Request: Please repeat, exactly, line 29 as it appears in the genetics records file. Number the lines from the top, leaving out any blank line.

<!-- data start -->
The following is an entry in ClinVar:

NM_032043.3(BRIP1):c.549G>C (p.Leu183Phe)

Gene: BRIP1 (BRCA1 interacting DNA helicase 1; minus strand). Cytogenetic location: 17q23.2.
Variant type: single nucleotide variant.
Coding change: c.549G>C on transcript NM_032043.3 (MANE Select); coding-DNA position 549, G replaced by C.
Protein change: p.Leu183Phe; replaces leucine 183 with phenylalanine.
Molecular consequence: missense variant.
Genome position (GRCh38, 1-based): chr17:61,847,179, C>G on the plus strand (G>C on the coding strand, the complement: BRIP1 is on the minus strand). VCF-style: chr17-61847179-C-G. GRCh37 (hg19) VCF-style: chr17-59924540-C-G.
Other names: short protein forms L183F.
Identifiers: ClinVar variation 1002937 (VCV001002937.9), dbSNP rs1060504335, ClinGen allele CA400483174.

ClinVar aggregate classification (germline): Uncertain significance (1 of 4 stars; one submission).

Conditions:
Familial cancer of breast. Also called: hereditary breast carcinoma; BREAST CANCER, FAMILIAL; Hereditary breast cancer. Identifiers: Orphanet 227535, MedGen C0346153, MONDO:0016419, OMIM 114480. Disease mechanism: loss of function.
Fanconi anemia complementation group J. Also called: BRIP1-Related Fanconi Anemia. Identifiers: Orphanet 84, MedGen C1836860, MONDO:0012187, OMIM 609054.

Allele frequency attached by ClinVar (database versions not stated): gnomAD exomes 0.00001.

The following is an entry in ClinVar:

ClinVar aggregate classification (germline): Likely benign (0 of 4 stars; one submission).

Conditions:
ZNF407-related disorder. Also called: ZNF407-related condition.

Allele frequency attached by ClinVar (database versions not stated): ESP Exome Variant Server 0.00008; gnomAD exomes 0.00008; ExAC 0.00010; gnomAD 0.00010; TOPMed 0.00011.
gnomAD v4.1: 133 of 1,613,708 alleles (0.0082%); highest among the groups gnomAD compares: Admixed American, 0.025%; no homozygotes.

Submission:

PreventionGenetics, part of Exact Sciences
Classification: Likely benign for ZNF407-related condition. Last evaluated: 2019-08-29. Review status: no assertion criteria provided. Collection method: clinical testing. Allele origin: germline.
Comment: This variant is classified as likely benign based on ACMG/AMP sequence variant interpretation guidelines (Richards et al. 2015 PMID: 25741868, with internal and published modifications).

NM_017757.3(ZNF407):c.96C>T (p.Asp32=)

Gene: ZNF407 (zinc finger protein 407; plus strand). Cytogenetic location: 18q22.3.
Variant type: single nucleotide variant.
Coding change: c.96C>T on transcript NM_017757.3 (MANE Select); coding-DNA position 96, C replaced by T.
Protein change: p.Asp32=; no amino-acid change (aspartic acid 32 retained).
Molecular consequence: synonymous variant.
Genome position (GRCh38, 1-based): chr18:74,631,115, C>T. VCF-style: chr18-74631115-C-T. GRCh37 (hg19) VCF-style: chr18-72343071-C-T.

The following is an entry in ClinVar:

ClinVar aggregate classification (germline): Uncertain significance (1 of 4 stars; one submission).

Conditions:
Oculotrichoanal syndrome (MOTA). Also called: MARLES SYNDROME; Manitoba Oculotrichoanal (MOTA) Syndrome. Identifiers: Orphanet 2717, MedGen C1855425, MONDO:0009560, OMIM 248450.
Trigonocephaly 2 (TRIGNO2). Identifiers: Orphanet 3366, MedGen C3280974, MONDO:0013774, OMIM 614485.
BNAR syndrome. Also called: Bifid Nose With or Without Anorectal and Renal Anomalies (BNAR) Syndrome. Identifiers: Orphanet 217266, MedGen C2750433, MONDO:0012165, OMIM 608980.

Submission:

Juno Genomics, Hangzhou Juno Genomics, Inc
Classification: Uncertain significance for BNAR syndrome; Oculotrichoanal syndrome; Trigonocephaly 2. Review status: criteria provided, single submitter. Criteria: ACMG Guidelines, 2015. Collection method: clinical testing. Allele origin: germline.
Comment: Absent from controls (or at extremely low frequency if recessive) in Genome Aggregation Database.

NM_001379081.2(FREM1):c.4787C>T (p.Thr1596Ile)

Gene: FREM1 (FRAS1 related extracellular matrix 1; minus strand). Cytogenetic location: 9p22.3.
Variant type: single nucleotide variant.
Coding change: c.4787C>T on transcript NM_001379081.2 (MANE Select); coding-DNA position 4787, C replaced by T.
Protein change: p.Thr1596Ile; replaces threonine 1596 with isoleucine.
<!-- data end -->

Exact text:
Coding change: c.96C>T on transcript NM_017757.3 (MANE Select); coding-DNA position 96, C replaced by T.